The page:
Destiny’s Child talks about the life and times of Cochin’s queen Parukutty Neithyaramma

 Destiny’s Child talks about the life and times of Cochin’s queen Parukutty Neithyaramma

The book, and its authors Raghu and Pushpa Palat

Rajkumari Sharma Tankha

Destiny’s Child: The Undefeatable Reign of Cochin’s Parukutty Neithyaramma is an intimate account of the extraordinary life of Parukutty Nethyaramma, one of the most powerful rulers of the Kingdom of Cochin. Married at 14 to a man 17 years her senior did not, in any way, limit her. In fact, she created an enviable bond with her husband Rama Varma. And. after Rama Varma was crowned the sovereign ruler of Cochin in 1914, Parukutty vowed to support and protect him, which she did throughout her life. Parukutty often travelled with her husband, participated in important discussions, and even went on to rule as his proxy, something that was unheard and unthinkable at that time. Fearlessly, she brought in radical reforms, much to the chagrin of the conservative and powerful elite, and successfully thwarted the British’ attempts to overthrow the Royal family.
The book, published by  Penguin Viking and written by Parukutty’s great-grandson Raghu Palat and his wife Pushpa, paints a vivid picture of the great lady. In conversation with Life & More, Palats throw more light on the making of the book:

What inspired you to bring out the story of your great grandmother? Is there a message you want to give through her story?
Raghu: Pushpa had always wanted to write about Parukutty Naithyaramma. She had heard of her even before we were married and was fascinated by her character – she was not one dimensional and everyone had a different take on her.
Pushpa: As she was Raghu’s great grandmother Raghu never really considered her as much else – she was the one who cared for him after his mother died. It was when our younger daughter Nikhila envisioned an interest in her ancestors that we decided to take her to Cochin, a city which had played an important part in her family’s past. At the Dutch Palace, Nikhila wanted to take a picture of her great grandfather in his ceremonial dress. As photography is not permitted within the palace we requested for permission to do so. The gentleman in charge of the palace came to meet us and on finding out about Raghu’s close connections with the Maharaja he not only allowed Nikhila to click all the pictures she wanted but also invited us to his office for a cup of tea. There he regaled us with stories of the Maharaja but mostly he spoke about Parukutty Neithyaramma and her contributions to Cochin. He seemed to have far more knowledge about her than Raghu had and Raghu for the first time began to look at her as more than just his great grandmother.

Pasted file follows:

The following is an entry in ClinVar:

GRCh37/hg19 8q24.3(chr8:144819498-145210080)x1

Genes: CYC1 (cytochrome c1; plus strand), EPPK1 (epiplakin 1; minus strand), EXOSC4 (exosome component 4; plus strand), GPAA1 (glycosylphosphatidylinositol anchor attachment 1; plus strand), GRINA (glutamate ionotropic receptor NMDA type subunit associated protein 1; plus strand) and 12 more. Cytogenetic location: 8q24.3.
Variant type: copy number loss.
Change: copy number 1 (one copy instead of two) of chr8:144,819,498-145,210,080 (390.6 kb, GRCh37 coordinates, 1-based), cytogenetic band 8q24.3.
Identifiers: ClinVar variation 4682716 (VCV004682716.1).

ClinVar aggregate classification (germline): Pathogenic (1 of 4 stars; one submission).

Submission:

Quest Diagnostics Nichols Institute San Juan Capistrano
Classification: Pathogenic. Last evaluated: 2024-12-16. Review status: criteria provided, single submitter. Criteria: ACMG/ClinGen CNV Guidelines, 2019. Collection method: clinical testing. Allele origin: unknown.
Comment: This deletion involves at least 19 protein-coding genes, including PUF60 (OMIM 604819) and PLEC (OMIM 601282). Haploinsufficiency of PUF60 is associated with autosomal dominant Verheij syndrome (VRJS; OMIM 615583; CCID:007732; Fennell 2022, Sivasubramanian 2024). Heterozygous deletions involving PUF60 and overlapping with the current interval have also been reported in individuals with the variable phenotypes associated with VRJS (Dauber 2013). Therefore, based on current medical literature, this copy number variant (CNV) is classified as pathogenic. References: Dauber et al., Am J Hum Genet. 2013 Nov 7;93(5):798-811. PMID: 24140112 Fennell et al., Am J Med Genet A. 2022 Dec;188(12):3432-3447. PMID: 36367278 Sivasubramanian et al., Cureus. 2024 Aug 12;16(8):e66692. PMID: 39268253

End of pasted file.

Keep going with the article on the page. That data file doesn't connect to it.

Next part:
We then visited the Hill Palace and there too we received a similar reception. Rooms that were locked were now opened for us to explore. Raghu was truly moved when he recollected that both his parents had been born in one of these rooms. On all later visits too we have been received with great kindness and courtesy on account of the high esteem that was held for the Maharaja Rama Varma XVI and Parukutty Nethiyaramma.
Raghu: Once again Pushpa’s keenness to write about Parukutty was awakened. I too now believed that we could write about her. However at this point we could not gather sufficient information and instead wrote about my great grandfather Sir C Sankaran Nair who had, during his time, been the only Indian on the Viceroy’s Executive Council. It was our first venture into the historical genre. Up until then, I had focussed on finance and taxation books and Pushpa on self-help, text books and writing articles for online publications.
Our first historical novel on Sir Chettur Sankaran Nair was published in 2019, whose success prompted us to venture into history. We began writing about Parukutty during the lock down.